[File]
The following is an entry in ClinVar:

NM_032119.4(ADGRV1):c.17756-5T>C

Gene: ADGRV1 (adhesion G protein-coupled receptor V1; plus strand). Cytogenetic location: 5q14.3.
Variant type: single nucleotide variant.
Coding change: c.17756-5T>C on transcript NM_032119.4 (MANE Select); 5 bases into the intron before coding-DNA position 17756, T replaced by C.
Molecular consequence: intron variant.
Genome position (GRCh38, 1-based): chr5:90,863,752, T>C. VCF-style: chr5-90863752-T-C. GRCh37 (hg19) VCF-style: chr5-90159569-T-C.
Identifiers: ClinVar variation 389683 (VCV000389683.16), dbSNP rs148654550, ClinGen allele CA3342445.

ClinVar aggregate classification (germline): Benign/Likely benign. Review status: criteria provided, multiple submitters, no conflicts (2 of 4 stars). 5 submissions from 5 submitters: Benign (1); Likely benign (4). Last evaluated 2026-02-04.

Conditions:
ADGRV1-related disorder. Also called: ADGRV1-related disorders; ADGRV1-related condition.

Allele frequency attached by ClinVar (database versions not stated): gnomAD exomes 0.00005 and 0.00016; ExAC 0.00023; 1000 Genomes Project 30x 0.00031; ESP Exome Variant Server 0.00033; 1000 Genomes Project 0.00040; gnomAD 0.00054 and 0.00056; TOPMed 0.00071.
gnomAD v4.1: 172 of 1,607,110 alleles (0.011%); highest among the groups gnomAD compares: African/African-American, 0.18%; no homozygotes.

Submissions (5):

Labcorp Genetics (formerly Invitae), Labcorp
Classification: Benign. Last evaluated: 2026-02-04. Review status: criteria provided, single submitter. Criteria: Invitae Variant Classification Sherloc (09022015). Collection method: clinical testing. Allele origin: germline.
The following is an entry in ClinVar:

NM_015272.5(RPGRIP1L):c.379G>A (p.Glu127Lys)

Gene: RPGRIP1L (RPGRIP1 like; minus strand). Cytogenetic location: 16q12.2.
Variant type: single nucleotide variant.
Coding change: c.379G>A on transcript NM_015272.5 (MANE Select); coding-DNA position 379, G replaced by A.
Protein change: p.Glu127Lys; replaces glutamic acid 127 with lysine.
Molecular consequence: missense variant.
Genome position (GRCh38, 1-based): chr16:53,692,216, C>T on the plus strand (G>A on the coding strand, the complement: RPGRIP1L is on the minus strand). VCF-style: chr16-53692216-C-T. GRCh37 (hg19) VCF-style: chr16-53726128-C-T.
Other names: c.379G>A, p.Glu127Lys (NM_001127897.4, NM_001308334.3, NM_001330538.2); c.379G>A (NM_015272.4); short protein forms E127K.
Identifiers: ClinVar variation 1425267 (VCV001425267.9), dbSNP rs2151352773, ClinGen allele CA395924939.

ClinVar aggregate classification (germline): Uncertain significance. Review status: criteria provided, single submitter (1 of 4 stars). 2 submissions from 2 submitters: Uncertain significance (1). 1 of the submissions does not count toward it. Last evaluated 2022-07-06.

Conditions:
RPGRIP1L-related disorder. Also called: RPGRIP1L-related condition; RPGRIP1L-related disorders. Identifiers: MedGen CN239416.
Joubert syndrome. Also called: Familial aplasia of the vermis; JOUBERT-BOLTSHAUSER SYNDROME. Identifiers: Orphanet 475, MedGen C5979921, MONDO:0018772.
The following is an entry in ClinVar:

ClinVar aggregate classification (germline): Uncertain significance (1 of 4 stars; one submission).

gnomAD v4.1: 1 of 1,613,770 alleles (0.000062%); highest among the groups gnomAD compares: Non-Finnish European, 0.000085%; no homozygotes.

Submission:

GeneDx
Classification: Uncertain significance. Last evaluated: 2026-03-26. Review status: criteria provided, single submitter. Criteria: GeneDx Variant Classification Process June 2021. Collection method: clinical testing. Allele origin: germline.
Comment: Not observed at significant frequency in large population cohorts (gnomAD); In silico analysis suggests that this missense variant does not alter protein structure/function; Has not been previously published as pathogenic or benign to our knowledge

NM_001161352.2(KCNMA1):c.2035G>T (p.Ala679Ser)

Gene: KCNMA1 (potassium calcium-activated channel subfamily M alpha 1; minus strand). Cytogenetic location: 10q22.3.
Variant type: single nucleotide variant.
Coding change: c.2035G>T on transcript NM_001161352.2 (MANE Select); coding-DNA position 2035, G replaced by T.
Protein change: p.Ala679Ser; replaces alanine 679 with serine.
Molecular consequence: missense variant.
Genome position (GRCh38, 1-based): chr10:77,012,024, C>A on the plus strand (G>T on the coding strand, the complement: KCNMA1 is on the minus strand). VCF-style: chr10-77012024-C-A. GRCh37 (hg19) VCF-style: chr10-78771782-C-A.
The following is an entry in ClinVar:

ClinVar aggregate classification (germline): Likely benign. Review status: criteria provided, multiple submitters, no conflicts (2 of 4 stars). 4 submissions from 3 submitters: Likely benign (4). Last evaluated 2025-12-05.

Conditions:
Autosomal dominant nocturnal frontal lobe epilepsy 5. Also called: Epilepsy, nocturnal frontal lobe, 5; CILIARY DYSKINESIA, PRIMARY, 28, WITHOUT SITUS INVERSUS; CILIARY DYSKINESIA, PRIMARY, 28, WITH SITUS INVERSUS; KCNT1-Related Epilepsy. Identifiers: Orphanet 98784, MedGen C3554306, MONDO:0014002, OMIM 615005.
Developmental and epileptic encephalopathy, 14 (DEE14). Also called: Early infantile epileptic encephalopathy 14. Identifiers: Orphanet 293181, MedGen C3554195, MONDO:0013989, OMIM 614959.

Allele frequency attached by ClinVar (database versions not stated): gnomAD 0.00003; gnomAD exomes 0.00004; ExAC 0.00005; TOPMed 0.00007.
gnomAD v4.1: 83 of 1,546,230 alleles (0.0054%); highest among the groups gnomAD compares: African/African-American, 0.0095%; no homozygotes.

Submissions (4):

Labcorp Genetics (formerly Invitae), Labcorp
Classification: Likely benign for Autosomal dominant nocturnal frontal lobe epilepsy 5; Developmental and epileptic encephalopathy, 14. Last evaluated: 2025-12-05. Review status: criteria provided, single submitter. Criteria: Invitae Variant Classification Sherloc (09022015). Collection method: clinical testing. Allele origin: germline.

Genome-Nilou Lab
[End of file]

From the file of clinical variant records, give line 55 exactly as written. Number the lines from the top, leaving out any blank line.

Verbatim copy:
Genome-Nilou Lab